The Debugging Writing Contest 2022: Round 3 Results Announced! by@hackernooncontests

The Debugging Writing Contest 2022: Round 3 Results Announced!

The FIRST place and the editor’ favotite piece goes to How to Find the Stinky Parts of Your Code [Part XX]: We have Reached 100! by @mcsee !! In the Second place, we have CI CD Pipeline: How to Setup a CI CD Pipeline From Scratch with GitHub Actions by @yuraabharian. In Third place, we have Reducing Time Spent on Refactoring 3 Tips from a Dev by @alex-omeyer!Last but not least, the winner for the most read article and $100 USD cash-prize is Reducing Bugs in React Codebase by understanding anti-patterns by @darshitac!
image
HackerNoon Writing Contests Announcements & Updates  HackerNoon profile picture

HackerNoon Writing Contests Announcements & Updates

Official account for all the writing contests powered by Hacker Noon.

facebook social iconyoutube social iconlinkedin social icongithub social iconinstagram social icontwitter social icon

Round 3, here we go!! Let’s see the June winners of the Debugging Writing Contest by Sentry!


Like our other writing contests, we are giving out monthly prizes for the very best HackerNoon Debugging stories. A $1,000 prize pool is up every month, with $500 going to the writer of the best article.


Solved a Software Performance Issue? Share Your Story and Win $$$.

Debugging Writing Contest Round 3 Nominations 🔥


We’ve picked our winners by taking the 10 story submissions that generated the most traffic. HackerNoon’s editorial team then voted, picking the top three stories among them and deciding which order to place the winners.


We had the pleasure of voting over these 10 stories:


  1. CI CD Pipeline: How to Setup a CI CD Pipeline From Scratch with GitHub Actions by @yuraabharian.
  2. Reducing Bugs in React Codebase by understanding anti-patterns by @darshitac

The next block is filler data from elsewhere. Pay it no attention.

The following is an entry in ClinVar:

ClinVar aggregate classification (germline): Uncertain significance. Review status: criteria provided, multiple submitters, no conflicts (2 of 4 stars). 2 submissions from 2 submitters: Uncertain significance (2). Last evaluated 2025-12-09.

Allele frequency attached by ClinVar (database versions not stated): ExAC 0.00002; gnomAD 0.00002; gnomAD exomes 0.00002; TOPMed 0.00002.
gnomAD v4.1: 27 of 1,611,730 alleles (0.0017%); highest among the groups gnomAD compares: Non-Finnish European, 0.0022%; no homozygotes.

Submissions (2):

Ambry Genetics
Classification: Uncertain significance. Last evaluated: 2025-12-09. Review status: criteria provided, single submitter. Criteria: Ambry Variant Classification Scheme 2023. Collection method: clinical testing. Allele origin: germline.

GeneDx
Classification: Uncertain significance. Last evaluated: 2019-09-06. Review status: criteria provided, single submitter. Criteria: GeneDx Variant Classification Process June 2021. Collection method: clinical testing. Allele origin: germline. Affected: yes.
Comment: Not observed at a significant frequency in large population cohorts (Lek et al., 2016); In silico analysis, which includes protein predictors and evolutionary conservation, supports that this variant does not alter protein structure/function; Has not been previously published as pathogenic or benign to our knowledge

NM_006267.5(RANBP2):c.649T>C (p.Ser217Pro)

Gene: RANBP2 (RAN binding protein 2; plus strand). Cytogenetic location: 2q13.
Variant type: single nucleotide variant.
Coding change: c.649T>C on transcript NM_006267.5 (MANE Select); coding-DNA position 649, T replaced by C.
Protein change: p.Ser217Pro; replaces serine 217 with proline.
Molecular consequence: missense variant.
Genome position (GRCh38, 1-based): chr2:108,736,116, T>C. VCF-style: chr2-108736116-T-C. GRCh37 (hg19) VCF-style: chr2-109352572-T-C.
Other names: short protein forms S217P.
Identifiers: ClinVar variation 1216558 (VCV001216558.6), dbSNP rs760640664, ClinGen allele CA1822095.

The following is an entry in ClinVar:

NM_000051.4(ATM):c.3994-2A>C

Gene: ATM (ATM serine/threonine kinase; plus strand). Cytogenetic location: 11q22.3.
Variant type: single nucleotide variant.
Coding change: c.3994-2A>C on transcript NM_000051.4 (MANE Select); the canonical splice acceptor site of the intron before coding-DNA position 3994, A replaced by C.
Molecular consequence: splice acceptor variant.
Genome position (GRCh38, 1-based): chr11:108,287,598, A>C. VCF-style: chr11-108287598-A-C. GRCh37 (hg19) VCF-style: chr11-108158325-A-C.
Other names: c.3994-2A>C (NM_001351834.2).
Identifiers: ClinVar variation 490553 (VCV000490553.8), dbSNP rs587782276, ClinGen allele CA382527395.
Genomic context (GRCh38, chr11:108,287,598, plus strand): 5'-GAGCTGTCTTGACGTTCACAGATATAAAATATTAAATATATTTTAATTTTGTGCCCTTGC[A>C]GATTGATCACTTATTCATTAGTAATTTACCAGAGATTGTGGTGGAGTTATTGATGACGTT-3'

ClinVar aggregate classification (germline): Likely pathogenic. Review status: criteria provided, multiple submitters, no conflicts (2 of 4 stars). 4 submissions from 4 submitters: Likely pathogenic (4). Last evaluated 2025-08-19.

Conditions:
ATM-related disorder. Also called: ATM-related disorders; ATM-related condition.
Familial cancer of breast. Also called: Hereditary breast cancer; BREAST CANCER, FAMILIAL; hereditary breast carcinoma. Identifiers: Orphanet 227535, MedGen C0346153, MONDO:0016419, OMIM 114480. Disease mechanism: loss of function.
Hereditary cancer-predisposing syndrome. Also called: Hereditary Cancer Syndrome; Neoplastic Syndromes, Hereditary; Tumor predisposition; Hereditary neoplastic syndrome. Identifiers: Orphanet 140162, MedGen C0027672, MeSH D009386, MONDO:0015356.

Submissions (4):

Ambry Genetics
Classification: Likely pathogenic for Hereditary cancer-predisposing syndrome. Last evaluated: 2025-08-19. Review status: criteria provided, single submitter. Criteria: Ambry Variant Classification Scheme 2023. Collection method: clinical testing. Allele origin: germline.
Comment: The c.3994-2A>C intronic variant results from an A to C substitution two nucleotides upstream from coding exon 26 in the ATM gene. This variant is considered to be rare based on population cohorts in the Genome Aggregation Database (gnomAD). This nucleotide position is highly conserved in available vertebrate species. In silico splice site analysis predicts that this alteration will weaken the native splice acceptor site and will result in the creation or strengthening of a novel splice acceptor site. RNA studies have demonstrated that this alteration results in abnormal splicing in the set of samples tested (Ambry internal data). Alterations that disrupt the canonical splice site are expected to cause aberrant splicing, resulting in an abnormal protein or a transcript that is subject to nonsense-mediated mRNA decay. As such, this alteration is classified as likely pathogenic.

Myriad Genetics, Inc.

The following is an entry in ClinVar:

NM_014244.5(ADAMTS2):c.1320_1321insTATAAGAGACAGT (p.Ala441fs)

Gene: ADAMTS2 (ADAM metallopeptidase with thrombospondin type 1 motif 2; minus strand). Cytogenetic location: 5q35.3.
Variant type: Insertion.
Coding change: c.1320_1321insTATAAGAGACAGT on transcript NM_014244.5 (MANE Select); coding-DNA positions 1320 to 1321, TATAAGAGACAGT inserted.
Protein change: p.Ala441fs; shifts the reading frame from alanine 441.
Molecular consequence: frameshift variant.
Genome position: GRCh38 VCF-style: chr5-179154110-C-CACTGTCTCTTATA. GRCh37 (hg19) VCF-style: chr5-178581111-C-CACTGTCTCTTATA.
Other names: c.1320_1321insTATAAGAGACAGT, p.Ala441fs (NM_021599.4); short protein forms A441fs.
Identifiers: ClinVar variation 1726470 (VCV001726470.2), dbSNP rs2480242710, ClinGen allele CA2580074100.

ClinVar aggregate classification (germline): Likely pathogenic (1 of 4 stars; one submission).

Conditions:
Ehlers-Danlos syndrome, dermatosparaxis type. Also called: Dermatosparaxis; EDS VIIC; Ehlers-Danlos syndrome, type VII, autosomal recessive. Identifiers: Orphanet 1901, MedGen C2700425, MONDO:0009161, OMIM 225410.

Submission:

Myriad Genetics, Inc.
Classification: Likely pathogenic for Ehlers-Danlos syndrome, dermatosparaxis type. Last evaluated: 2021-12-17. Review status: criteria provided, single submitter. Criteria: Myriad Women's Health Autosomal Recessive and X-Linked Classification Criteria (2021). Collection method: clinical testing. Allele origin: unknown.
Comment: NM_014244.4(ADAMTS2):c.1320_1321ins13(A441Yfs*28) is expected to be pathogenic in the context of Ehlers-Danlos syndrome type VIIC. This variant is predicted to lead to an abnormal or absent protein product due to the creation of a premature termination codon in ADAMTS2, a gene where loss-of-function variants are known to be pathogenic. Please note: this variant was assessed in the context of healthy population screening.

3. How We Automated our End-to-End Testing from the First Line of Code by @egalazarev
  4. How to Find the Stinky Parts of Your Code [Part XX]: We have Reached 100! by @mcsee
  5. Reducing Time Spent on Refactoring 3 Tips from a Dev by @alex-omeyer
  6. Change Data Capture to Accelerate Real-time Analytics by @MichaelB
  7. How to Correctly Review Pull Requests by @chrisnorthfield
  8. The Evolution of DevOps: Lessons for Organizations of all Sizes by @yj
  9. How to Become a Quality Assurance Engineer by @ankitdixit
  10. Write Great Unit Tests by Writing Unit Tests that Fail by @chrisnorthfield

And the Winners Are 👀

To make sure that any bugs in our algorithm don’t affect the outcome, editors voted for the top stories. Here are the winners:

The FIRST place and the editors’ favotite piece goes to How to Find the Stinky Parts of Your Code [Part XX]: We have Reached 100! by @mcsee

image

Congratulations @mcsee! You’ve won $500!


How many times do we see lazy argument names?

TL;DR: Name your arguments according to the role and not the accidental position

In the second place, we have CI CD Pipeline: How to Setup a CI CD Pipeline From Scratch with GitHub Actions by @yuraabharian

image

In software engineering, CI/CD or CICD is the combined practices of continuous integration and continuous delivery or continuous deployment. CI/CD bridges the gaps between development and operation activities and teams by enforcing automation in building, testing and deployment of applications.


Job well done, @yuraabharian! You’ve won $300.

In third place, we have Reducing Time Spent on Refactoring 3 Tips from a Dev by @alex-omeyer!

image


Code refactoring is the process of restructuring the previously written code without changing the code functionality. Refactoring does not mean adding new features or re-writing code to fix any kind of bugs.


Congratulations @alex-omeyer! You’ve won $100!!

Last but not least, the winner for the most read article and 100 USD cash prize is Reducing Bugs in React Codebase by understanding anti-patterns by @darshitac

image

In this article, we discussed that using propsor contextas initial state and ‘Destroy and Recreate’ are anti-patterns while using internal state in JSX and propsas a dependency in useMemo are good patterns. We also learned that we should be cautious when we are using hooks without a dependency array and nesting for arranging React components.


Great job, @darshitac, and congrats on winning $100.


With that ends our quick announcement! Thank you to everyone who has sent in an article already, and another round of congratulations for our winners! Keep an eye on contests.hackernoon.com for more details. We will contact the winners shortly!


react to story with heart
react to story with light
react to story with boat
react to story with money

Related Stories

L O A D I N G
. . . comments & more!